Postcolonial Literature

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A. Postcolonial literature represents a unique combination of Western fiction features and colonial literature influences. With the emergence of a vast body of postcolonial literature, many issues have surfaced: questions of the role of tradition, the nature of the new literary discourses, and the relationship of the postcolonial era to colonialism and neocolonialism, among others.


Not all of the hierarchies are so clearly drawn, nor are they so firmly entrenched as one might believe.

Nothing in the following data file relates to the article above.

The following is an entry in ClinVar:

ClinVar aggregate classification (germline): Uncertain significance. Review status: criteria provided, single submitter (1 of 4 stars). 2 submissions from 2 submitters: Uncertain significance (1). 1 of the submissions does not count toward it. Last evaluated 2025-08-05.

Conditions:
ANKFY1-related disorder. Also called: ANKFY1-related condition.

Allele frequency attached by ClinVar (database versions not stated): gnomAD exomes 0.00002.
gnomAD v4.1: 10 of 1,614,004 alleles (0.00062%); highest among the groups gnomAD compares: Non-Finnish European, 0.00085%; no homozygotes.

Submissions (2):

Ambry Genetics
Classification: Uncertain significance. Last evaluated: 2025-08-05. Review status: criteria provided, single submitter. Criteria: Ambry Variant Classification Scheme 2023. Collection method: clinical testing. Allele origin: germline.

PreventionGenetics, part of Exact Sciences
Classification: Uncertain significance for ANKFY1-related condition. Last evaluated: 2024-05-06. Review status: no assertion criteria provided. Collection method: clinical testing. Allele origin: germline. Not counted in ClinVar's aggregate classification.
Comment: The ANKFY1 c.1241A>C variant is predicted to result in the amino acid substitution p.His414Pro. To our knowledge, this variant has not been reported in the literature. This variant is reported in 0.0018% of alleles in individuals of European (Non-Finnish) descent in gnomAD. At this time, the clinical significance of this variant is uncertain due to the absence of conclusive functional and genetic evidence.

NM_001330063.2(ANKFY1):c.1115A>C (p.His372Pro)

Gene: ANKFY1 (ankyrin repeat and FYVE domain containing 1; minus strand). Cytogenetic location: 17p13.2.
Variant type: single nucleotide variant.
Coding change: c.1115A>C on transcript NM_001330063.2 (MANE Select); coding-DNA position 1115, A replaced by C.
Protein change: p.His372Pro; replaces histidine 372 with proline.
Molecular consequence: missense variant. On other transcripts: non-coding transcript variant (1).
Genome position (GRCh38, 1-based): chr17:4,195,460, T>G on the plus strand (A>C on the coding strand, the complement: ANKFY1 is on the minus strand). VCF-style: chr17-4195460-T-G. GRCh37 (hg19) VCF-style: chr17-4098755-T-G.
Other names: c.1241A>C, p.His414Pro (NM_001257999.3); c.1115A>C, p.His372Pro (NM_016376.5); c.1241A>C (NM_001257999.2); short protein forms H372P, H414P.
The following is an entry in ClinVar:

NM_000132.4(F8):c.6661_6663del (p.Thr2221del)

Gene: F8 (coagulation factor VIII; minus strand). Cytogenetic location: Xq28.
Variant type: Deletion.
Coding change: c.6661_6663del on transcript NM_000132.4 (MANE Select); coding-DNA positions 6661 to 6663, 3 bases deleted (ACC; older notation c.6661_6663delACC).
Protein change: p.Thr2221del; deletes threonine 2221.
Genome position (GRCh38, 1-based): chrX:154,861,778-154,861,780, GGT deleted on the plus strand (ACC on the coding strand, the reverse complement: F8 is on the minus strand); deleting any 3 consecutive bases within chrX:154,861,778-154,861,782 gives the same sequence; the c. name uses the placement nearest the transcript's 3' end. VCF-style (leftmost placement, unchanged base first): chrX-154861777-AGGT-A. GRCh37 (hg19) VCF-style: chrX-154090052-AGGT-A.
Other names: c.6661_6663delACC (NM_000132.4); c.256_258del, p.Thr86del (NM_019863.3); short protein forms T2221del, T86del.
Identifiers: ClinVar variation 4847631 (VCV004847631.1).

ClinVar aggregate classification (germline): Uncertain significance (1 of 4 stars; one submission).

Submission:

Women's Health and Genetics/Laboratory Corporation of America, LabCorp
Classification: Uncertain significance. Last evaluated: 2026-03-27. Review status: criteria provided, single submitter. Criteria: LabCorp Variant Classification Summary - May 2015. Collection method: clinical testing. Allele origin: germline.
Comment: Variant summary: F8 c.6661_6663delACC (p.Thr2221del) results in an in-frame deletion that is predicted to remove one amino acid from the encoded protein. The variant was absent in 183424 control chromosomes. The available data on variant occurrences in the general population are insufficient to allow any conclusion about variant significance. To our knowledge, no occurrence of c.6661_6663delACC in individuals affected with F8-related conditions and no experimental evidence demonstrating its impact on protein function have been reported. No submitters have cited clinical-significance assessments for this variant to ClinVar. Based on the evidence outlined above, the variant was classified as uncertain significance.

Postcolonial critics such as Said, Loomba, Bhabha and Fanon address and describe the principal features of postcolonialism's intellectual inheritance. Edward Said Orientalism (1991) unveils an uneasy relationship with Marxism, a specifically poststructuralist and anti-humanist understanding of two opposite worlds: Western and colonial ones. In his works, Said states that while all texts are 'worldly', great texts reflect the greatest pressures and preoccupations of the postcolonial world. In contrast to Said, Fanon depicts resistance and anti-colonial ideas typical for the society of this period of time. In his works, Fanon pays a special attention to French colonialism and collective violence. Fanon claims that the most important thing for citizens is total liberation and freedom, liberal ideas and self-understanding. He writes: "Colonialism wants everything to come from it. But the dominant psychological feature of the colonized is to withdraw before any invitation of the conqueror's" (Fanon 63). In contrast to said, Fanon pays a special attention to grievances and problems of black population, slave and master relationships.
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